An example:  If we had a parent who was emotionally neglectful and we are carrying pain from this – of feeling rejected – we will continue to attract the same kind of relationships to ourselves.  This is why there is so much advice to always look within in and not without.  In essence, it is not the other person we need to change – it is ourselves.  I mention this phenomenon in greater detail in my other posts under the topic, forgiveness. 

My experience is that I attracted this kind of relationship last spring – I was frustrated and angry because I had been hurt and deceived by a good friend and refusing to deal with that pain, lo and behold, I later attracted an another individual to my life who was also frustrated and angry towards people and towards me.

In many ways, he said things to me that I was feeling towards my friend and towards myself for having been foolish enough to trust this friend. It wasn’t until I was willing to revisit the original hurt that I not only was able to forgive my friend but also had the strength to extricate myself from this new unhealthy relationship.  Thank goodness, because I am more open now to attracting and meeting someone who is healthy and loving.

What happened in the meantime however, is that hanging on to that original pain and anger since last January, I inevitably continued to attract more and more frustrating situations and people to my life.  I was bombarded in 2012 with situations that led me to be hurt, frustrated and taken advantage of.  I became reactionary to these events, instead of being able to respond in a healthy manner.  These people with whom I was angry went on with their lives; I however, found myself stuck in this perpetual well of frustration.

However, the good news is that one day in the early fall, I awoke – my subconscious I suppose shook me awake – and I was able to become free of this pattern.  How did I do it?  I have discussed in many of my posts that there is a process to getting past painful experiences and finally being free of them.  Here is a simplistic outline of this process that I have found works for me:

1.  Sit down and ask yourself when this issue began:  You may get an answer that it was in your childhood, or like me, I knew it was about a year ago.

2.  Face your true feelings:  I had to admit that I was hurt and angry with my friend.

3.  Express these feelings honestly:  I wrote an email to this person (always DRAFT your email – which is not reacting, but responding) outlining what I perceived happened and how really hurt and disappointed I was.  I would normally simply draft it, read it a few times and then delete it.  This time, however, I sent it to the person.  I would highly recommend that you write the email or letter and then wait for a few days before sending it.  You may find that simply writing it and expressing your true feelings is enough.  Sometimes, simply reading it and re-reading it and validating your own feelings can be sufficient.  If however, you feel that you need the other person to know of your hurt; or you genuinely feel this person could benefit from hearing the truth, then it will be up to you whether you choose to send it or not.  If it is a boss or employer where it could put your job or career in jeopardy, I would highly recommend you don’t send it – especially from a reactionary standpoint.  Get a second opinion – have a friend or a colleague (that you REALLY know you can trust)  read it over and ask them what they would recommend.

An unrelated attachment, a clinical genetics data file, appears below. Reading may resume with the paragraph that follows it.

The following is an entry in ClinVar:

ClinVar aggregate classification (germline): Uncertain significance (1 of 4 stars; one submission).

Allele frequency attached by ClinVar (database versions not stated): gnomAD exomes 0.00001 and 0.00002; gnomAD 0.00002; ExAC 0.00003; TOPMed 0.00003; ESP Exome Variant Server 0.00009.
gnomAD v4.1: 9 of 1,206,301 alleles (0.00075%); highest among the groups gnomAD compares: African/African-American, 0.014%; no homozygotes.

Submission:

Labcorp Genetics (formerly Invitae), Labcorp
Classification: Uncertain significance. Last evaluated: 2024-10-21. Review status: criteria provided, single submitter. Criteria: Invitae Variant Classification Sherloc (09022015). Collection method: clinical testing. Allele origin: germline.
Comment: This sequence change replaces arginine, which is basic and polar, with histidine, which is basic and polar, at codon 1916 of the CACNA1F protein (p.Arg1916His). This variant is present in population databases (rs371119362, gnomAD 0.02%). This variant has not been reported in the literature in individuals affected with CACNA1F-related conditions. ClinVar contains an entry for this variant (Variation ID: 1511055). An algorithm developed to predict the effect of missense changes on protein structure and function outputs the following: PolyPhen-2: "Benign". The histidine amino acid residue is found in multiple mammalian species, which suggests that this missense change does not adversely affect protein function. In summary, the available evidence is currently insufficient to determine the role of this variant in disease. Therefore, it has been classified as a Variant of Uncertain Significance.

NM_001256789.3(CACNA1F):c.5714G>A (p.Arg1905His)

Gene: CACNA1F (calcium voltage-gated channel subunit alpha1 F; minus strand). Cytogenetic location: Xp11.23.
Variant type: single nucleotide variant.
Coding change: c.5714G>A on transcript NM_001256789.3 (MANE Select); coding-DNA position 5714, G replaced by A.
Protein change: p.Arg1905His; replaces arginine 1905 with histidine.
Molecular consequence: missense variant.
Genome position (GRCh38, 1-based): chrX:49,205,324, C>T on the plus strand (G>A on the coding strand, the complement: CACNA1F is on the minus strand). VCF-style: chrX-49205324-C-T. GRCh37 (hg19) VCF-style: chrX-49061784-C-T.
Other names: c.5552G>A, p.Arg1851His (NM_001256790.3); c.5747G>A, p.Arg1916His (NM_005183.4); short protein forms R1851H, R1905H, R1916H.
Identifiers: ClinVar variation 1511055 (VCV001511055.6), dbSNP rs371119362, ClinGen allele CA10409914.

4.  Forgiveness:  Like most of us, I don’t always feel like forgiving; but we do this for OURSELVES, not for the other person.  The adage, “bitterness is like drinking rat poison and then waiting for the rat to die” is so true.  We cannot hang onto bitterness as it only poisons ourselves; meanwhile the other person goes merrily on their way.

5.  Visualization Technique:  One way that I achieve forgiveness is through visualizaton.  I imagine a lake with a dock and a boat – the size of the boat varies depending on how angry I am at the person.  I imagine that this person (or situation) is sitting in the boat.  Now, sometimes, if I am really angry, I get in the boat and I pummel this person until there is nothing left of him/her except a little pebble.  Sound awful?  Well, I encourage you to do this if you have that much anger – remember, this is only a visualization technique and cannot hurt the other person; but it a safe way for you to express all of the frustration, anger or disappointment you are carrying.  You can also punch pillows on your bed if that seems less aggressive.